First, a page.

Rainer Chlodwig von K.

Rainer is the author of Drugs, Jungles, and Jingoism.

Zionist billionaire Haim Saban’s Saban Films brings us this horrific imagining of a near-future dystopia in which feminists, Muslims, non-whites, and homosexuals are “branded” with barcodes and rounded up, tortured, and lynched by the Volunteers, redneck followers of Richard Spencer stand-in Richmond Spence Williams V (Toby Leonard Moore). Hiding out in a remote house is a cell of freedom fighter undesirables consisting of shaved-head feminist Sarah (Sarah Wharton), liberal Muslim empath Zabi (Nadine Malouf), and various anguished homosexuals. The home they occupy previously belonged to the group’s “dog”, a racist Volunteer named Gabe (Michael Raymond-James) who is being held as a prisoner, chained up in a barn. As the Volunteer movement grows and encroaches on their hideout, the group debates what is to be done with Gabe. Can he be deradicalized with new tricks or will the dog have to be put down? The best line in the movie is when one of the gays, without seeming to be facetious, remarks, “My ass is killing me.”

2.5 out of 5 stars. Ideological Content Analysis indicates that American Insurrection is:

[WARNING: SPOILERS]

Usury-ambivalent. Interestingly, one of the ways Richmond Spence Williams grows in popularity is by promising to wipe out followers’ student loan debt, which can be interpreted in two ways. Either American Insurrection intends to tarnish the cause of debt cancellation by associating it with racism and violence, or the writers seek to caution leftists not to abandon the popular issue to nationalists.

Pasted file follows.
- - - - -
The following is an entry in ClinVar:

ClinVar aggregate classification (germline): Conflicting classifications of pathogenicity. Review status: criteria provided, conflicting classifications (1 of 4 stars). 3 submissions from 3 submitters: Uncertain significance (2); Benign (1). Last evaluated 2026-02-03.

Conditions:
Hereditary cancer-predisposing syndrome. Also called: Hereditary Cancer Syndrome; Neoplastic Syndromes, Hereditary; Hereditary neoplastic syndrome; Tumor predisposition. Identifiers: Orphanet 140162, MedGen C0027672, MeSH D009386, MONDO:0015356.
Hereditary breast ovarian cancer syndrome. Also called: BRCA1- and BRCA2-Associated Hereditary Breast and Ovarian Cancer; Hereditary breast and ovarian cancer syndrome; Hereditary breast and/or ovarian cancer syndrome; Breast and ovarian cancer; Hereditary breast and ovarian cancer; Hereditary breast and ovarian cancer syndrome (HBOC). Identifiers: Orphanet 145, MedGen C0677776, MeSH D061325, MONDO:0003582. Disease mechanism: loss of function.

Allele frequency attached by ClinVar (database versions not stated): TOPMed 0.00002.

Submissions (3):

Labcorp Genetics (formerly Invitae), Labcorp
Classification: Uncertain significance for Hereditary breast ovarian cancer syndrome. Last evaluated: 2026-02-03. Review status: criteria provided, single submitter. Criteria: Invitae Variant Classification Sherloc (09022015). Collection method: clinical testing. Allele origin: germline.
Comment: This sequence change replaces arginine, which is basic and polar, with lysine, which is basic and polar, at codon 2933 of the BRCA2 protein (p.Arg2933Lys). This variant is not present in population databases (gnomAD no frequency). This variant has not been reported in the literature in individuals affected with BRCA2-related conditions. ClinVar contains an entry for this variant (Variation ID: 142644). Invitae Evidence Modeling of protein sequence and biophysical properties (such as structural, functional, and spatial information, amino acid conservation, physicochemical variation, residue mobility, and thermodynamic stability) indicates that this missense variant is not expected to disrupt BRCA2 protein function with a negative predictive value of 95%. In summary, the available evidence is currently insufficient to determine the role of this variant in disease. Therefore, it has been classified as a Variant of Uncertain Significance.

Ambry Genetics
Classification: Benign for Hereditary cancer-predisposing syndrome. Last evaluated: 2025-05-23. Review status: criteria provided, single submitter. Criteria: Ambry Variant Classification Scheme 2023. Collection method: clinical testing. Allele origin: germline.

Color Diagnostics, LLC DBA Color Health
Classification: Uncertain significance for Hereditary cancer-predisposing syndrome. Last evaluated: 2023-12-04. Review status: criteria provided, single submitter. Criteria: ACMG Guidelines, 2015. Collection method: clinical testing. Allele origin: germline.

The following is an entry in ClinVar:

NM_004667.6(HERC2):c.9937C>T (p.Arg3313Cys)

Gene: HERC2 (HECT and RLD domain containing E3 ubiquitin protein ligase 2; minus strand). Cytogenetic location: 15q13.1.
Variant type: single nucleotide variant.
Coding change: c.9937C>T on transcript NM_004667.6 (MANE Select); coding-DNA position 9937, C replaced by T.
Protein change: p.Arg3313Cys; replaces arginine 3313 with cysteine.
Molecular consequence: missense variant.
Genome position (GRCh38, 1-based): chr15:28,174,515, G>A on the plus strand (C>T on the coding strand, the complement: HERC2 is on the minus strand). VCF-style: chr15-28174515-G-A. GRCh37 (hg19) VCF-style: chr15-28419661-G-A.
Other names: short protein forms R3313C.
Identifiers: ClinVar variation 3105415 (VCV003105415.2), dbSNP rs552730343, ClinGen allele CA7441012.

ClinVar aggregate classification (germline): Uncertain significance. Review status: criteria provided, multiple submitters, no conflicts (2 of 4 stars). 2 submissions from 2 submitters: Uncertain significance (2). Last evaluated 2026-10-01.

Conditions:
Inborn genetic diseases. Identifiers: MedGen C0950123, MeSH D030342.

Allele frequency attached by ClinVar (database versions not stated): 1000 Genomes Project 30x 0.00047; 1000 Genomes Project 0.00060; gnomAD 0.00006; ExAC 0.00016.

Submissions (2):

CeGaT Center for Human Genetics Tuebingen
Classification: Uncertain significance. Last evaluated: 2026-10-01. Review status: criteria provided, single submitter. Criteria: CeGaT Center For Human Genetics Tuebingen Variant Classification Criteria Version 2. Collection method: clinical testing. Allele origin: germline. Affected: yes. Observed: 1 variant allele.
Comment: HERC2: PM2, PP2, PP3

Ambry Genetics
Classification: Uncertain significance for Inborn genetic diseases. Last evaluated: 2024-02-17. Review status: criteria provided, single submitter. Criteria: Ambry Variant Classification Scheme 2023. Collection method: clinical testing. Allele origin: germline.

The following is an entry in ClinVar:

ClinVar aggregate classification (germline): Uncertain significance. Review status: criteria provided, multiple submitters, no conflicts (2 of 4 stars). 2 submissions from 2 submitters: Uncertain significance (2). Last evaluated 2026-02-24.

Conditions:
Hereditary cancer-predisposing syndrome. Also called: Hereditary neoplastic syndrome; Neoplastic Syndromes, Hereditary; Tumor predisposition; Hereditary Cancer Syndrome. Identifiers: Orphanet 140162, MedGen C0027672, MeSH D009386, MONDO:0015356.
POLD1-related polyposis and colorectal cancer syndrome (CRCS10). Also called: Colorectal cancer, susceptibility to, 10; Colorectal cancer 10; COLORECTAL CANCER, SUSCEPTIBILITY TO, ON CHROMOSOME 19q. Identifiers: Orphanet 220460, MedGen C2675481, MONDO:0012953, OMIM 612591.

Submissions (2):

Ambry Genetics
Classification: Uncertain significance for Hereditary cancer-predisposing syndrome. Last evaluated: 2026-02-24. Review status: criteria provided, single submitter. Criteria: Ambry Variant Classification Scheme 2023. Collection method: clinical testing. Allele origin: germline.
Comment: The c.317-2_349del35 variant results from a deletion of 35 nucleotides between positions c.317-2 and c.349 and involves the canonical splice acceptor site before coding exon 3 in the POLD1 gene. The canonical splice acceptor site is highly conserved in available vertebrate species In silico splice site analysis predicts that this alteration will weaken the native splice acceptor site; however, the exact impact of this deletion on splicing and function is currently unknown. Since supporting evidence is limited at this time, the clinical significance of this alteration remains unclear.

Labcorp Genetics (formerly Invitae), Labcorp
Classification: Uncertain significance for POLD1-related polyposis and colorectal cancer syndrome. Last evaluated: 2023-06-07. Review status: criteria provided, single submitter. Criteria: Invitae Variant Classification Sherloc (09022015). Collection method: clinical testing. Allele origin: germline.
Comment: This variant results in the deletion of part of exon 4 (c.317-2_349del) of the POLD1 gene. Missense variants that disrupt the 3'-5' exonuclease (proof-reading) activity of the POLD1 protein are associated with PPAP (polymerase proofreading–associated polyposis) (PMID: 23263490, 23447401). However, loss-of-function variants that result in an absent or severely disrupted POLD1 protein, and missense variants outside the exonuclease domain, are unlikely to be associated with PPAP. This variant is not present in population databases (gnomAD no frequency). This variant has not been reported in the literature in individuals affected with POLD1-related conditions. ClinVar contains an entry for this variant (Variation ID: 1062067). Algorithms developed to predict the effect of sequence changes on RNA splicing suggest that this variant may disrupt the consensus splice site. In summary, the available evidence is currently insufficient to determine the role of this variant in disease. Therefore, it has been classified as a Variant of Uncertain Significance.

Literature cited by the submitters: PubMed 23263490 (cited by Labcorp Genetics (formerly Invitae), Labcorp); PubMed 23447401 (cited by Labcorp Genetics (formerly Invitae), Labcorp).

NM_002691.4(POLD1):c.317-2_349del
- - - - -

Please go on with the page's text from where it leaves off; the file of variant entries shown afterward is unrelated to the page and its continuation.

Feminist. Checkpoints manned by misogynistic Volunteers serve as pretexts for groping and rape, with Sarah bravely fighting back against the indignity.

Media-critical. Mainstream media bear some responsibility for the ascendancy of the Volunteers because they gave airtime to Richmond Spence Williams to express his views and publicize his movement.

Homophobic! Erratic and drama-prone gays are depicted as the weakest link in the guerrilla brigade of the fringes.

Neoconservative. In the movie’s hokiest moment, Muslim Zabi tells Afghanistan veteran Gabe, “Thank you for your service.”

Multiculturalist. “America means to me a place of diversity, actually, and community, and strength from that,” comments actress Nadine Malouf in a featurette on the DVD. The only blemish on the beautiful mosaic of multiracial America seems to be the white men who bomb mosques and spit on women. Elements of exaggeration are introduced into Gabe’s otherwise reasonable statement of nationalist concern: “I wanna preserve my culture, my way of life, my country,” he explains to “shitskin” Zabi. “Your existence, people like you, they’re actively replacing my entire race, that’s just a fact. It’s the largest genocide this world has ever seen. You ever stop to think that that’s wrong?” The notion that nationalists are opposed to the mere existence of non-whites – rather than their problematic presence and maliciously sponsored ascendancy in white communities and countries, specifically – is, of course, misleading. The more level-headed Zabi is “trying to understand all this rage”, but Gabe shuts down the discussion, becoming irate and shouting, “Shut the fuck up!” In reality, it is the integrationist side, as manifested in academia, Silicon Valley, corporate media, and radical “antiracist” activism, that puts a stop to racial debates or dialogues on the merits of multiculturalism through firing, online deplatforming, lawfare, and antifa violence.